Saturday, November 9, 2013

Review: Revlon Parfumerie Scented Nail Lacquers

I don't normally review nail polishes because I have the manual dexterity of a four-year-old and my nail swatches look like I spilled paint all over my hands. However, I was so excited by these new scented nail polishes by Revlon that I decided to break with tradition and show them to you for your admiration. The Revlon Parfumerie polishes are a new permanent collection. (Yes, you heard that correctly! They're not limited edition!) Some shades have yet to be released, but there will (supposedly) be a full 24 nail polishes in the range by the holidays. I have seven of them, in Wintermint, Apricot Nectar, Lavender Soap, China Flower, African Tea Rose, Autumn Spice, and Wild Violets.


Scented nail polishes get a bad rap for being too early-1990s and for having overpowering, unsophisticated scents. These polishes definitely challenge that crummy reputation.


Wintermint

Revlon Parfumerie Wintermint Nail Swatch
Number of Coats Needed to Reach Opacity: 2
What's the Color?: This is a metallic seafoam with a crapton of microglitter and big hunks of blue sparkle.
What's the Scent?: I normally associate the term "Wintermint" with the really aggressively minty flavor of gum or toothpaste. This scent is much softer and sweeter. Have you ever been a mom-and-pop gelateria where they make mint gelato using actual mint leaves? This smells like that tastes.
Overall Impression: I adore this nail polish. As a nice added bonus, it does appear to be a dupe for Deborah Lippman's Mermaid's Dream. I don't own that polish so I can't make a direct comparison about its similarity, but I can tell you that, once I bought this, I removed Mermaid's Dream from the purgatory that is my online Sephora cart. It filled the Deborah Lippman-sized hole in my heart.

I also want to note that this polish was super easy to remove. Glitters usually kill my nails, but this polish did not.

Apricot Nectar

Revlon Parfumerie Apricot Nectar Nail Swatch

Number of Coats Needed to Reach Opacity: 3
What's the Color?: This a gorgeous, creamy coral.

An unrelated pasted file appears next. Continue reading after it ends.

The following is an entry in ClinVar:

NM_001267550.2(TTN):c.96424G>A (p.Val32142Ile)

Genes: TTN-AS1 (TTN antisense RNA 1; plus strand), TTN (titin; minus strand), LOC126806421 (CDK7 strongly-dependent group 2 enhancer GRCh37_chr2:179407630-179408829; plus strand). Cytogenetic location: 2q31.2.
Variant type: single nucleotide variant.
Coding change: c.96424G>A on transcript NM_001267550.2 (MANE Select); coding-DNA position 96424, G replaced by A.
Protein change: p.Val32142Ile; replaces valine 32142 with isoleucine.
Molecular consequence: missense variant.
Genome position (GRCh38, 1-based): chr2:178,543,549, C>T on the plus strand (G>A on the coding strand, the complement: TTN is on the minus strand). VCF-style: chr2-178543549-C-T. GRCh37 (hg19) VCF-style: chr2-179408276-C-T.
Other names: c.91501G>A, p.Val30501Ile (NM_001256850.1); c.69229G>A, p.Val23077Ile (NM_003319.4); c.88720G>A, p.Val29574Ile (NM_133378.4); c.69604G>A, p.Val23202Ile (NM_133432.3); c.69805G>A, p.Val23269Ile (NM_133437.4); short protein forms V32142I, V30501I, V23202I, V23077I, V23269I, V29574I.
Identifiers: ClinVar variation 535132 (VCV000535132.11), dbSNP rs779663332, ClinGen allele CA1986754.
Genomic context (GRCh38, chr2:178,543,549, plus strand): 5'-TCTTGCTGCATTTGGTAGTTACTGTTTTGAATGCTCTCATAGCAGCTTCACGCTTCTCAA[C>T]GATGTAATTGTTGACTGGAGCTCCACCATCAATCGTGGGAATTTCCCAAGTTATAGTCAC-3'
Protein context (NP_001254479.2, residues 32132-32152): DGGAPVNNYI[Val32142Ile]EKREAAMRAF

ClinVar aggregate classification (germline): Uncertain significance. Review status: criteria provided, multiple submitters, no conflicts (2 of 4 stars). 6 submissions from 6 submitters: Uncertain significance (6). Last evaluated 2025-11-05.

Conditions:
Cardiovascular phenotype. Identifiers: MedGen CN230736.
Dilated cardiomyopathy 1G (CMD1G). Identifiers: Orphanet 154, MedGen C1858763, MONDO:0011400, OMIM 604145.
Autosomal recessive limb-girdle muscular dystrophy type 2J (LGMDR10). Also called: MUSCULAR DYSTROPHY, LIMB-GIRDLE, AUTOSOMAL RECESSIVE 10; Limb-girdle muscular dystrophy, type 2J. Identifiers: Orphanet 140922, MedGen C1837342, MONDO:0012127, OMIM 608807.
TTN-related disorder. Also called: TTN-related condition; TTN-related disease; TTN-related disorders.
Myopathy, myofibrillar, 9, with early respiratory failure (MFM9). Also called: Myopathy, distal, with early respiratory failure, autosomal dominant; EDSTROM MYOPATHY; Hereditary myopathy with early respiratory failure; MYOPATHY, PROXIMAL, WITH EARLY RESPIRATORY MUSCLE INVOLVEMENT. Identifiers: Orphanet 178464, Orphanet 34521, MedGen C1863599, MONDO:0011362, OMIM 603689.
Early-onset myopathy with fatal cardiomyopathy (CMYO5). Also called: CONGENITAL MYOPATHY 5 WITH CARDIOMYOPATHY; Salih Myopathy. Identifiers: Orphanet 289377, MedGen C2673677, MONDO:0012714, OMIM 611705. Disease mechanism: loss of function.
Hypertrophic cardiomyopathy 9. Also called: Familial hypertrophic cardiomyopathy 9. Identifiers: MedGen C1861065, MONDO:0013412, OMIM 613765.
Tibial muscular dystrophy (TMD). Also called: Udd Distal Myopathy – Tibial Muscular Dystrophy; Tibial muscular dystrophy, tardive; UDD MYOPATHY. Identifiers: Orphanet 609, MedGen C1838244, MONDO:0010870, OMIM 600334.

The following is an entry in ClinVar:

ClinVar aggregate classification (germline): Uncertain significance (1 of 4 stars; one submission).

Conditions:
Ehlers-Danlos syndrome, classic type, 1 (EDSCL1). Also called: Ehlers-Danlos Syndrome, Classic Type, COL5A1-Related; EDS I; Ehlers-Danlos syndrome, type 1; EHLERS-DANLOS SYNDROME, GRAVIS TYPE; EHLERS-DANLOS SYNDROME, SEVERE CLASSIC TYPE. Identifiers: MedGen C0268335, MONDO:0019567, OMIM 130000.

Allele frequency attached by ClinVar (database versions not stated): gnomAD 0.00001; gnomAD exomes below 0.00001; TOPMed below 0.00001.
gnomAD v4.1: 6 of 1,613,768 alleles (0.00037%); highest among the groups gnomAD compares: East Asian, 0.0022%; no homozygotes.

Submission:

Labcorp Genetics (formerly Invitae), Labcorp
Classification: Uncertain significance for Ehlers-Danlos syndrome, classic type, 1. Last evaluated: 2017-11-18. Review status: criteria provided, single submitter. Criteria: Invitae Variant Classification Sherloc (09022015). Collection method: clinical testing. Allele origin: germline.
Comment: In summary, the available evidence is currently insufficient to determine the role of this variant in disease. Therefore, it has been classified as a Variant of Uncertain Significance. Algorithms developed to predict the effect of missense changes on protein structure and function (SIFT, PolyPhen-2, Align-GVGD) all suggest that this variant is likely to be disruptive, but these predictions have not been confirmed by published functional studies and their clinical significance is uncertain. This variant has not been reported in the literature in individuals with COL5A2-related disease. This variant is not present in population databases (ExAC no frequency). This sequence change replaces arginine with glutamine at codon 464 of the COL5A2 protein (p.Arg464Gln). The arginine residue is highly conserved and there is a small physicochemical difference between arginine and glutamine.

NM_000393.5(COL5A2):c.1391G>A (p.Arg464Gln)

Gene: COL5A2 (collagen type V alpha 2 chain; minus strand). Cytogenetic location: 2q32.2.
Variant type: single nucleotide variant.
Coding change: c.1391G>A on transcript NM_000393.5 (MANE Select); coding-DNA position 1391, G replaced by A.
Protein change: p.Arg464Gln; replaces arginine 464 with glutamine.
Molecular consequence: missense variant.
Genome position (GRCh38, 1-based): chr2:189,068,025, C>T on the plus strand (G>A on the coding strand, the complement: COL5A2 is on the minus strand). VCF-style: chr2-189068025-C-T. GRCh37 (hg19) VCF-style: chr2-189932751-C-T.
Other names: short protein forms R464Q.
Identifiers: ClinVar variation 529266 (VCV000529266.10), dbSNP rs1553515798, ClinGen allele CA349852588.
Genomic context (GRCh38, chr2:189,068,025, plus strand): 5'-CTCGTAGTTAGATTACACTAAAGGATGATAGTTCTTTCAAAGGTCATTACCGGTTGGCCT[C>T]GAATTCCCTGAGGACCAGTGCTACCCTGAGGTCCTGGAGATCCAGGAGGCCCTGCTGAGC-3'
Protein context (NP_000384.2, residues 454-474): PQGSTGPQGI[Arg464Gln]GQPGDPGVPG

What's the Scent?: This is a difficult scent to describe. It's one of the flavors that smells a bit more artificial than the other polishes in this line. The scent is definitely overtly fruity and sweet, with less "apricot" than you might expect, given the name. If there was an apricot-flavored Starburst candy, I expect that it would smell like this.
Overall Impression: The overall effect of this polish is absolutely dreamy, but speculate that this is one of the scents that won't be appreciated by people who are sensitive to odors.

Lavender Soap

Revlon Parfumerie Lavender Soap Nail Swatch
Number of Coats Needed to Reach Opacity: 3
What's the Color?: This is a pearly, soft lilac.
What's the Scent?: When this polish first dried, I initially only smelled a soap-y odor, and I was totally prepared to tell you that it smelled like laundry. However, a less hasty analysis showed me that there was actually quite a bit of lavender scent in there. Even more fabulously, the lavender smells really natural, as if you were whiffing a plant.
Overall Impression: This polish has one notable downside; it is easy to leave brushstrokes on your nails. Thus, it takes a little extra effort to ensure that your nails look nice in the end. Unless that sinks your ship, though, the color and scent and lovely and clean-feeling.

China Flower

Revlon Parfumerie China Flower Nail Swatch
Number of Coats Needed to Reach Opacity: 3
What's the Color?: This is another one of those "reds that think they are hot pink" shades.
What's the Scent?: This is another scent that is difficult to describe. It's very floral, but it doesn't smell like a particular flower. A "China Flower" sure as hell isn't a thing (and I'm not quite sure what the idea was with that name). To me, this polish gives the impression of a perfumed bath.
Overall Impression: This polish applied very evenly, even though it took more coats than I expected to reach opacity.

African Tea Rose

Revlon Parfumerie African Tea Rose Nail Swatch
Number of Coats Needed to Reach Opacity: 2
What's the Color?: This is a hot pink with just a hint of lavender iridescence.
What's the Scent?: This is a pure rose scent. If you love the smell of roses, you will love it.
Overall Impression: This is another polish where their naming is sort of confusing. A tea rose is a real thing, but they sure as hell aren't from Africa. Tea roses were hybridized in East Asia and further bred in France. I assume that the "African" in the shade name is to make the polish sound more exotic, which seems a bit problematic. It would be different if "African Tea Roses" and "China Flowers" were actual things. But, uh, they ain't.

The nail polish itself, though, is fabulous, with a great color and great smell. 

Autumn Spice

Revlon Parfumerie Autumn Spice Nail Swatch
Number of Coats Needed to Reach Opacity: 2
What's the Color?: This is a vampy brown shimmer.
What's the Scent?: This is the only scent where I have absolutely no idea what they were thinking when they named it. To me, "Autumn Spice" says cloves, cinnamon, mace, allspice, and nutmeg. This doesn't smell like any of those things. I actually get a coffee odor out of it. It's not a sophisticated coffee, but maybe if you made a candy out of coffee, it would smell something like this. This was a big bummer because I wanted my nails to smell like pumpkin pie.